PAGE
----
• And it’s leaves will not wilt
      • Everything he does will prosper
    • Evil men are not like this
      • But are like chaff which the wind blows {over the face of the earth}
        • Because of this, the evil men will not rise in judgement

Nor will sinners [be] in the company of the just.

  • Because YHWH will reveal the way of the just,

But the way of the evil men is to destroy.

The Happy man is singular, while the wicked and sinners are plural. This brings the reader to question the identity and significance of the “happy man.” Augustine for, for example, in his Expositions on the Psalms, tells us that the happy man is Jesus, and Jesus is thus contrasted with sinful man4. In contrast, Hilary treats the identity of the Happy man as the faithful Christian5.

Hilary rejects Psalm 1 as messianic because of logical difficulties. First: How can the happiness of the Lord of the Law be dependent upon the Lord of the Law submitting to it? Second, Hilary rejects the simile between the tree and the happy man being unworthy of Christ’s divinity. Because of this he concludes that the happy man is that man who submits himself to the laws of Christ.6

For the purpose of this translation, I will consider the happy man to be devout, and not Jesus. Thus I must work to translate it in such a way that the hearer realizes that the happy man is a class, and not an individual. I must read it in such a way that the hearer wishes to be the happy man.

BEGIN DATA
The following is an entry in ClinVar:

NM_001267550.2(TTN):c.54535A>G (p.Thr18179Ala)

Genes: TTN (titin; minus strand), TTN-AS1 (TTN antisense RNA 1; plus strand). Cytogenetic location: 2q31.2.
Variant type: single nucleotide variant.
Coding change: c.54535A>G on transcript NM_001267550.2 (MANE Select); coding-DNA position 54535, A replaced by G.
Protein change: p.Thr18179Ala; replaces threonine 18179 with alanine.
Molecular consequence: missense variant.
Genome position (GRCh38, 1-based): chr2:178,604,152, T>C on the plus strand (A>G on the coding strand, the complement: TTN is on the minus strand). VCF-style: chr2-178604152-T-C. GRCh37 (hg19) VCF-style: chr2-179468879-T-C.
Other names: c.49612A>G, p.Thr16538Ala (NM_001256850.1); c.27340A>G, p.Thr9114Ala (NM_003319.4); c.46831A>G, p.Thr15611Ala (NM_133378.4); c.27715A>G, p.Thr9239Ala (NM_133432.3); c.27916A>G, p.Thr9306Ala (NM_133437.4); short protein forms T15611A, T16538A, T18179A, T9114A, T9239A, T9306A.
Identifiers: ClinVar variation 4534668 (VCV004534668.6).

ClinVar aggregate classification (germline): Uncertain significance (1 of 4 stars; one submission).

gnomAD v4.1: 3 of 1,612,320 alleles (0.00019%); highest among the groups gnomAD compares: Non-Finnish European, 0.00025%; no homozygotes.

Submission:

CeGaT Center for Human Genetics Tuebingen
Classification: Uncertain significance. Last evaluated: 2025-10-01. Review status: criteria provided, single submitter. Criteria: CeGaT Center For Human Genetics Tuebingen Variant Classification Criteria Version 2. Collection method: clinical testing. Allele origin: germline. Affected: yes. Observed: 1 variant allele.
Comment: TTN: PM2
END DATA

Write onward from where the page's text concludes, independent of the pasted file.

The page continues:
The next section describes what the happy man does not do 1. He does not walk in the council of the evil man, 2. He does not stand in the way of sinners, 3. He does not sit in the seat of the pest. It is important to establish both the relationship and the meaning of the following phrases:

  1. הָלַךְ֮ בַּעֲצַ֪ת רְשָׁ֫עִ֥ים
  2. בְדֶ֣רֶךְ חַ֭טָּאִים לֹ֥א עָמָ֑ד
  3. בְמֹושַׁ֥ב לֵ֝צִ֗ים לֹ֣א יָשָֽׁב

What does it mean to “Walk in the council of wicked men, to stand in the sinner’s road, to sit in the pest’s seat?” The translation depends upon which view the reader takes. If the Psalm is messianic for example, then these relate to Christ’s position on Earth. If the Psalm is general advice to the faithful, then these descriptions relate to those things eschewed by the faithful.